ARIN IP6 policy for those with legacy IP4 Space

Kevin Stange kevin at steadfast.net
Thu Apr 8 13:34:55 CDT 2010


On 04/08/2010 10:36 AM, Joe Greco wrote:
>> Legacy holders have been holding parts (possibly more than they would 
>> be able to justify from an RIR) of a finite global shared resource 
>> without sharing in the costs associated, and it's unfair to _them_ 
>> that they're not _entitled_ to do the same in the IPv6 space?
> 
> When ARIN's costs are largely legal costs to go "enforcing" v4 policy
> and a bureaucracy to go through all the policy and paperwork?  The
> finiteness of the resource is irrelevant; it does not cost ARIN any
> more or less to do its task in the v4 arena.  There is a cost to the
> global Internet for v4 depletion, yes, but ARIN is not paying any of
> us for forwarding table entries or forced use of NAT due to lack of
> space, so to imply that ARIN's expenses are in any way related to the
> finiteness of the resource is a laughable argument (you're 8 days 
> late).
> 
> It would be better to dismantle the current ARIN v6 framework and do
> a separate v6 RIR.  In v6, there's an extremely limited need to go
> battling things in court, one could reduce expenses simply by giving
> the benefit of the doubt and avoiding stuff like Kremen entirely.  In
> the old days, nearly anyone could request -and receive- a Class C or
> even Class B with very little more than some handwaving.  The main
> reason to tighten that up was depletion; with IPv6, it isn't clear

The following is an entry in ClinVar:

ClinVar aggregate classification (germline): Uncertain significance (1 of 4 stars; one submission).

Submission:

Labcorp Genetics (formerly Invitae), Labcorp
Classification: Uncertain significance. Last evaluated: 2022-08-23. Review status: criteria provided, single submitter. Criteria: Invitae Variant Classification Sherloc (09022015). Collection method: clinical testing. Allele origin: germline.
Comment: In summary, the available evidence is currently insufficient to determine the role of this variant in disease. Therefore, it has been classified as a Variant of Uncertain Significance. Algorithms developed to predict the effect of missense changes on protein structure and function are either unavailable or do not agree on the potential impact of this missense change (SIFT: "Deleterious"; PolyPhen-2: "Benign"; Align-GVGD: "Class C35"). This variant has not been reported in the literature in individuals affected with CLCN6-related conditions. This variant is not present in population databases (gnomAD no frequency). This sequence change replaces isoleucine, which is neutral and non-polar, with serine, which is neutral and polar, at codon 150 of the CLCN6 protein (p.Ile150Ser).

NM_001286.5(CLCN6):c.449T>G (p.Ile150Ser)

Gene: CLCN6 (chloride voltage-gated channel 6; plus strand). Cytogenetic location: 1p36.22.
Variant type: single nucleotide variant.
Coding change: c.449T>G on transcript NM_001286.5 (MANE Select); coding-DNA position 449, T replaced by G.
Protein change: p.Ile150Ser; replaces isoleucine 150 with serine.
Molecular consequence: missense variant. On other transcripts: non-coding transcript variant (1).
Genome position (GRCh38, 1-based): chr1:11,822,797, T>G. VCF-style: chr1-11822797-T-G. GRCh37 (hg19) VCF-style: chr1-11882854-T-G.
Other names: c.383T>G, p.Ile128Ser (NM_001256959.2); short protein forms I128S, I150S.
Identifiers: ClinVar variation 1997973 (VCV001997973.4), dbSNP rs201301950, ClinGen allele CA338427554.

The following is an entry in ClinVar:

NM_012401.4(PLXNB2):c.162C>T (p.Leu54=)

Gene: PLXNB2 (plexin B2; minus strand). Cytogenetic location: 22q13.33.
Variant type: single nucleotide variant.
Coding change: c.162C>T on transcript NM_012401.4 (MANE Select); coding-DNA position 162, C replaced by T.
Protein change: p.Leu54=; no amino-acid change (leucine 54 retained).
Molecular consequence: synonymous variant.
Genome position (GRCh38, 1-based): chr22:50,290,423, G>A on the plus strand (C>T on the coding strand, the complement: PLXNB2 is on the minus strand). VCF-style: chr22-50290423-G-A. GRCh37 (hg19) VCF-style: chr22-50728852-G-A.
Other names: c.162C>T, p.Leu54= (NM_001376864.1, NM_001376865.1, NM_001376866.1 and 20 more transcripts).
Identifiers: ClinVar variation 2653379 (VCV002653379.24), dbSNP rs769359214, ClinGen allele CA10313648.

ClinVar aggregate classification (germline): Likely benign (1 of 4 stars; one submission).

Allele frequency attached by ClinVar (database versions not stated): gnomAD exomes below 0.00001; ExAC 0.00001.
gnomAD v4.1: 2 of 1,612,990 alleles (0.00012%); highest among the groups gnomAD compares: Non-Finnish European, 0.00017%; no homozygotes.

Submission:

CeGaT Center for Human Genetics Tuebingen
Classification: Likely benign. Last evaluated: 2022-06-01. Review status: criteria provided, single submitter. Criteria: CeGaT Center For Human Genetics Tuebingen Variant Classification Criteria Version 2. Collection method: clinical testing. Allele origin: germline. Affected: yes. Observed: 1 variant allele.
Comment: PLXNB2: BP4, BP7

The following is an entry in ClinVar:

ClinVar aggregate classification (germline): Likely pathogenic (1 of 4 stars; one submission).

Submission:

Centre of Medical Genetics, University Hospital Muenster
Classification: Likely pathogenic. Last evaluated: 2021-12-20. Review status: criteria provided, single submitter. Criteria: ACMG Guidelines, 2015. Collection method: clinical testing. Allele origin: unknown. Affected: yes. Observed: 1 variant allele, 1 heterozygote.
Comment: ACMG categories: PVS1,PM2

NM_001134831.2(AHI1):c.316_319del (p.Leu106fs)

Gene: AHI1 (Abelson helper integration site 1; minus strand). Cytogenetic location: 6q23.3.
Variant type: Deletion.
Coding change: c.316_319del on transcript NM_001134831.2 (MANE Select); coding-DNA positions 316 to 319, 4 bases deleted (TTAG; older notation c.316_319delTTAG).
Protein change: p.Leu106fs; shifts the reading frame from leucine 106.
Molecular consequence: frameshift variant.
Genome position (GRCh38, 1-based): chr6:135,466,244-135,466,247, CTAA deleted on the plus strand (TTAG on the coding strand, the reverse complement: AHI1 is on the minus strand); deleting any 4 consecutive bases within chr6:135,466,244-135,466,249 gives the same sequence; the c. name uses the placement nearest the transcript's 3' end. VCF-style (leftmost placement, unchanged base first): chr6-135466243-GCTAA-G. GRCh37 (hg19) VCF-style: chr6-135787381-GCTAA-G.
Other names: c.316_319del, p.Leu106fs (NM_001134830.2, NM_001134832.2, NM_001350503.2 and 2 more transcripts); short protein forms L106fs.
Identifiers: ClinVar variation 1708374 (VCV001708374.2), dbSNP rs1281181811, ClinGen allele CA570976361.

> that the allocation function needs to be any more complex than what
> used to exist, especially for organizations already holding v4 
> resources.
> 
> So, my challenges to you:
> 
> 1) Justify why we need a heavy bureaucracy such as ARIN for IPv6
>    numbering resources, 
> 
> 2) Tell me why something like the old pre-depletion pre-ARIN model
>    of InterNIC and just handing out prefixes with substantially less
>    paper-pushing wouldn't result in a cheaper-to-run RIR.

Just because the benefit of being cautious isn't clear doesn't mean we
should simply throw caution to the wind entirely and go back to the "old
ways."  It seems clear to many now that a lot of the legacy allocations,
/8's in particular were issued in a way that has left IPv4 inefficiently
allocated and with lack of any agreements by the resource holders to
have any responsibility to do anything about it.

If we just eliminated the RIRs and agreements governing terms of access
to v6 allocations, IF later, we find a problem with the process and
start to run out of space, we end up in the same situation.  Suddenly we
have to form these organizations again, and institute new allocation
policies for new allocations, but again lack any recourse for all those
people that "greedily" ate up as much space as they could.

I think there's a continued need to keep an organization in charge of
accounting for the space to whom we as resource holders are accountable
and whom is also accountable to us.  Later on, when we realize we've
gone wrong somewhere (and it will happen) and need to make changes to
policy, there is a process by which we can do it where all the parties
involved already have an established relationship.

I am not going to argue your second request.  It'd certainly be cheaper
to do things your way.  I just think it's a terrible idea.

-- 
Kevin Stange
Chief Technology Officer
Steadfast Networks
http://steadfast.net
Phone: 312-602-2689 ext. 203 | Fax: 312-602-2688 | Cell: 312-320-5867

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